Dropping Noise Levels In LNAs

June 17, 2010
Achieving low noise figures in an amplifier requires starting with the right transistor and then finding the optimum input and output matching networks while also meeting other performance needs.

Low-noise amplifiers (LNAs) are usually the most critical component in setting an RF/microwave receiver's noise figure and sensitivity. Over the years, designers have taken advantage of emerging device technologies to achieve the lowest possible noise figures for a given operating frequency. But not all LNAs are created equal, and it takes more than just a low-noise transistor to make a high-performance LNA. It also requires careful impedance matching and circuit optimization, often with tradeoffs to be made on whether to sacrifice some of the transistor's signal gain in favor of a lower noise figure.

Designing an LNA starts with a choice of device technology. Silicon bipolar transistors were once the favorite device for microwave LNAs, but gallium-arsenide (GaAs) metal-epitaxial- semiconductor field-effect-transistor (MESFET) devices have all but replaced them at higher RF and microwave frequencies. In recent years, the development of smaller-dimensioned silicon CMOS devices has enabled the design of silicon CMOS LNAs for RF/microwave wireless applications requiring low power consumption. The evolution of pseudomorphic high-electron-mobility transistors (pHEMTs) and heterojunction bipolar transistors (HBTs) on different substrate materials, such as GaAs, indium phosphide (InP), and silicon germanium (SiGe), have given LNA designers an unprecedented choice of starting points in low-noise devices.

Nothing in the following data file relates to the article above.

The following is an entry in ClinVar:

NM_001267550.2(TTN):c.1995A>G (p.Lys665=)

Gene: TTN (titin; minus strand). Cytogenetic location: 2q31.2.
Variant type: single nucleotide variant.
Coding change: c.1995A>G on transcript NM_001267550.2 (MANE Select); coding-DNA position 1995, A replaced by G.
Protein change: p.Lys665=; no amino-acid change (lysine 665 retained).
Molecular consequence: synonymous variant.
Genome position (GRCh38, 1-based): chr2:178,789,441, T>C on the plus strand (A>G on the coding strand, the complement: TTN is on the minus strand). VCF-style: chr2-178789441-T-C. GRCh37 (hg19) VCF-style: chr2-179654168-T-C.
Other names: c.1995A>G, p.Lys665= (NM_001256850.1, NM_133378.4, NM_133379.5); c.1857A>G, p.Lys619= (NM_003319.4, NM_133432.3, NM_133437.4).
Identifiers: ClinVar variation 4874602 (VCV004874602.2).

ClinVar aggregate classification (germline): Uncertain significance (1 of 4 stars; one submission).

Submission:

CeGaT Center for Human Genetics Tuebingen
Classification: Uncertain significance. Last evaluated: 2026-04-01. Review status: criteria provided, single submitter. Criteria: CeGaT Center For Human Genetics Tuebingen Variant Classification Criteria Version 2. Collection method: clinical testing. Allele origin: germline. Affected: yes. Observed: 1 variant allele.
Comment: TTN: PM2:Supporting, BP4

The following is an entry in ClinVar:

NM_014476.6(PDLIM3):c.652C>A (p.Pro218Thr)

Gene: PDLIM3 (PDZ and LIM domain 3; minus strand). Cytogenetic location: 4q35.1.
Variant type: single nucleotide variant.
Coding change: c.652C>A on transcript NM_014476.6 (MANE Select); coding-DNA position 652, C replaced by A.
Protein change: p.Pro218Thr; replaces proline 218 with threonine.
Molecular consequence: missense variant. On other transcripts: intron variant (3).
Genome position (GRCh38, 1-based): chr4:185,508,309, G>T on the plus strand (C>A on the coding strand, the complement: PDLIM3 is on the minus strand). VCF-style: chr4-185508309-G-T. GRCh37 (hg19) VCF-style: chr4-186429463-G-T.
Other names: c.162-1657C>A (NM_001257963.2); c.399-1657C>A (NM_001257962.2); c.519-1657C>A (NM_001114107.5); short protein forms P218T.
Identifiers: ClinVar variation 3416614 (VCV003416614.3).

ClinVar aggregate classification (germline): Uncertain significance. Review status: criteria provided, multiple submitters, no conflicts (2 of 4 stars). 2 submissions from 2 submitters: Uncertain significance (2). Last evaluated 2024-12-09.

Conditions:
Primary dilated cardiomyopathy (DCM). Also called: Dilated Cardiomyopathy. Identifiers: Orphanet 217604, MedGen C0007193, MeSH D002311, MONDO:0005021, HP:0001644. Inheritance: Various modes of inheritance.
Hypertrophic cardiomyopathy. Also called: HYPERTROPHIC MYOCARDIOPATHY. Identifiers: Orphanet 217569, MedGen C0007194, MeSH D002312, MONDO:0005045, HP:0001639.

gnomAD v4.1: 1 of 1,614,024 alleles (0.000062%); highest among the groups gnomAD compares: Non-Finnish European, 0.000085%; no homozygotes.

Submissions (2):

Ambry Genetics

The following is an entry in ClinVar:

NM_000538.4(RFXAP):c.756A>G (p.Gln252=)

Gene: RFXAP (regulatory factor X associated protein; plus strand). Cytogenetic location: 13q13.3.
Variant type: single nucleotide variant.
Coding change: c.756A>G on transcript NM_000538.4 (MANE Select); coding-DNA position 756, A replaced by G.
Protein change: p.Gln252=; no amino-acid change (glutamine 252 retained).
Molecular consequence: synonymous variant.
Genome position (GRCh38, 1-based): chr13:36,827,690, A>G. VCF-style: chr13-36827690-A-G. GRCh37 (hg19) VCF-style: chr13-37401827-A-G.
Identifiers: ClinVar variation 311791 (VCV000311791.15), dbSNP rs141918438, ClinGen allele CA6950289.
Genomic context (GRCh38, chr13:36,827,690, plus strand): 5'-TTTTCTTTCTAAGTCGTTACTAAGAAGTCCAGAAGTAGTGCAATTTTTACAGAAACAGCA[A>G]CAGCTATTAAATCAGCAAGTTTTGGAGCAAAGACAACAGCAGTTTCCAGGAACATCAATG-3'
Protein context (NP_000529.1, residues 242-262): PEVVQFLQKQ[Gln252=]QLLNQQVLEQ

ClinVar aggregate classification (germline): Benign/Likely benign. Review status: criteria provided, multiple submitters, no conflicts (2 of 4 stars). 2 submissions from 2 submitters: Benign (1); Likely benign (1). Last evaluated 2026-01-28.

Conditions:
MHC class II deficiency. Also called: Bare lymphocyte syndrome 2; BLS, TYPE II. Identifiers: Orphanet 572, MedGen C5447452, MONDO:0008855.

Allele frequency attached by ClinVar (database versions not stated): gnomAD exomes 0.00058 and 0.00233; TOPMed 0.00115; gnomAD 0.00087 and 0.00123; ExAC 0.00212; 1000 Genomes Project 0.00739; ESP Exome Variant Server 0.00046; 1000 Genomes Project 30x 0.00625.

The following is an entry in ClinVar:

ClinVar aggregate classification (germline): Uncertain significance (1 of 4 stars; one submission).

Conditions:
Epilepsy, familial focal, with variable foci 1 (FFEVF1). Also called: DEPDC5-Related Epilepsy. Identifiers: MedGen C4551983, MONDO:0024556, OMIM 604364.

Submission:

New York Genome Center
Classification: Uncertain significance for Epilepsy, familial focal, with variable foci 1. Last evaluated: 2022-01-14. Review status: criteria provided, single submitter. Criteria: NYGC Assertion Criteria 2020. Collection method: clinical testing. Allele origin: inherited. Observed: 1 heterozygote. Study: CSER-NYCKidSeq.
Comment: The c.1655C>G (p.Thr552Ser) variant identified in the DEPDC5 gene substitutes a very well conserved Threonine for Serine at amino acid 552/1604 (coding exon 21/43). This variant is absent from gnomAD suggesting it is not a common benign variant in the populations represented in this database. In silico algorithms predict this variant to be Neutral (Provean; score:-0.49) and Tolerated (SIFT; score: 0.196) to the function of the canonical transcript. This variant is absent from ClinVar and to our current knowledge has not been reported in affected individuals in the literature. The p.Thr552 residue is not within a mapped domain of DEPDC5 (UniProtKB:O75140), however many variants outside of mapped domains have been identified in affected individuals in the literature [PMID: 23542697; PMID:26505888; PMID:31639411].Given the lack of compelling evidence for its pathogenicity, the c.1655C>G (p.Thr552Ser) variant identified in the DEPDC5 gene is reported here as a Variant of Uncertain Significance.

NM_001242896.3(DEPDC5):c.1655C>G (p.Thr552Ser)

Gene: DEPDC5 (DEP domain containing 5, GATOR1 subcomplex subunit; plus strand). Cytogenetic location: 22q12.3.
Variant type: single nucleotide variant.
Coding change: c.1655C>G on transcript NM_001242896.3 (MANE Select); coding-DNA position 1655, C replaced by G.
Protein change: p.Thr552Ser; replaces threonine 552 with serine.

In a receiver, an LNA usually follows a front-end filter placed between the receive antenna and the amplifier. The LNA must be able to boost the amplitude of low-level signals without adding unwanted noise. Yet, it must also be able to handle larger signals without adding distortion. Depending upon the receiver architecture, the output of the LNA may feed a mixer or the first in a series of mixer stages, or may feed a high-speed analog-to-digital converter (ADC) in a software-definedradio (SDR) configuration. In all cases, the LNA must provide an adequate dynamic range, should be unconditionally stable (lack of oscillation) over all operating frequencies, and maintain a low noise figure over the frequency band of interest.